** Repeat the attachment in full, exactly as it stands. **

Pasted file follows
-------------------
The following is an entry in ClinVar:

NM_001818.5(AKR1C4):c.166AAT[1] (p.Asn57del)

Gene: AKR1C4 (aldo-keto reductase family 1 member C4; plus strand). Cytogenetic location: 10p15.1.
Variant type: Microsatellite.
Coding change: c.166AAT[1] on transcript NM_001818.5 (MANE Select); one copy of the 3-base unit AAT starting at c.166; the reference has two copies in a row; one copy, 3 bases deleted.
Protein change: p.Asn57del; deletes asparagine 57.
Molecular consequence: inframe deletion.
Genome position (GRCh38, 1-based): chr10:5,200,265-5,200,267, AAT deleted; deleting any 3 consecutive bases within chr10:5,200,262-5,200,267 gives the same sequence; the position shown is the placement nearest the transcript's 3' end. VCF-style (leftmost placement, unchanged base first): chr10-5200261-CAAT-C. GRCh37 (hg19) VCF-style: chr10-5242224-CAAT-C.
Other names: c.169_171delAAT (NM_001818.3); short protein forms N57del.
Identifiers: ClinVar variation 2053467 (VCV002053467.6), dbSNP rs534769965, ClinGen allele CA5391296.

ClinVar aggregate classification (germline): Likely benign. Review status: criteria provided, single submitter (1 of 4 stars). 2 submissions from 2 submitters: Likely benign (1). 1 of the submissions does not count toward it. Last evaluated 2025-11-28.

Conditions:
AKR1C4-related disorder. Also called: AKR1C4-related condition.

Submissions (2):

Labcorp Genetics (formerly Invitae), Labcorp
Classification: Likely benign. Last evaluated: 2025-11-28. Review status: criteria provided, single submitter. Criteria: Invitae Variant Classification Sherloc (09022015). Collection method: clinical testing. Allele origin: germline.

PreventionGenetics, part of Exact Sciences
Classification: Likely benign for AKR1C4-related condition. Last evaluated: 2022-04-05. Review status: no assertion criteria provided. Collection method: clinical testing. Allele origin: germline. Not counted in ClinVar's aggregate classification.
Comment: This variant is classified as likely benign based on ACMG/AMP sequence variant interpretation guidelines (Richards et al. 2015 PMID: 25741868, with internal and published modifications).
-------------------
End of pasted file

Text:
The following is an entry in ClinVar:

NM_001818.5(AKR1C4):c.166AAT[1] (p.Asn57del)

Gene: AKR1C4 (aldo-keto reductase family 1 member C4; plus strand). Cytogenetic location: 10p15.1.
Variant type: Microsatellite.
Coding change: c.166AAT[1] on transcript NM_001818.5 (MANE Select); one copy of the 3-base unit AAT starting at c.166; the reference has two copies in a row; one copy, 3 bases deleted.
Protein change: p.Asn57del; deletes asparagine 57.
Molecular consequence: inframe deletion.
Genome position (GRCh38, 1-based): chr10:5,200,265-5,200,267, AAT deleted; deleting any 3 consecutive bases within chr10:5,200,262-5,200,267 gives the same sequence; the position shown is the placement nearest the transcript's 3' end. VCF-style (leftmost placement, unchanged base first): chr10-5200261-CAAT-C. GRCh37 (hg19) VCF-style: chr10-5242224-CAAT-C.
Other names: c.169_171delAAT (NM_001818.3); short protein forms N57del.
Identifiers: ClinVar variation 2053467 (VCV002053467.6), dbSNP rs534769965, ClinGen allele CA5391296.

ClinVar aggregate classification (germline): Likely benign. Review status: criteria provided, single submitter (1 of 4 stars). 2 submissions from 2 submitters: Likely benign (1). 1 of the submissions does not count toward it. Last evaluated 2025-11-28.

Conditions:
AKR1C4-related disorder. Also called: AKR1C4-related condition.

Submissions (2):

Labcorp Genetics (formerly Invitae), Labcorp
Classification: Likely benign. Last evaluated: 2025-11-28. Review status: criteria provided, single submitter. Criteria: Invitae Variant Classification Sherloc (09022015). Collection method: clinical testing. Allele origin: germline.

PreventionGenetics, part of Exact Sciences
Classification: Likely benign for AKR1C4-related condition. Last evaluated: 2022-04-05. Review status: no assertion criteria provided. Collection method: clinical testing. Allele origin: germline. Not counted in ClinVar's aggregate classification.
Comment: This variant is classified as likely benign based on ACMG/AMP sequence variant interpretation guidelines (Richards et al. 2015 PMID: 25741868, with internal and published modifications).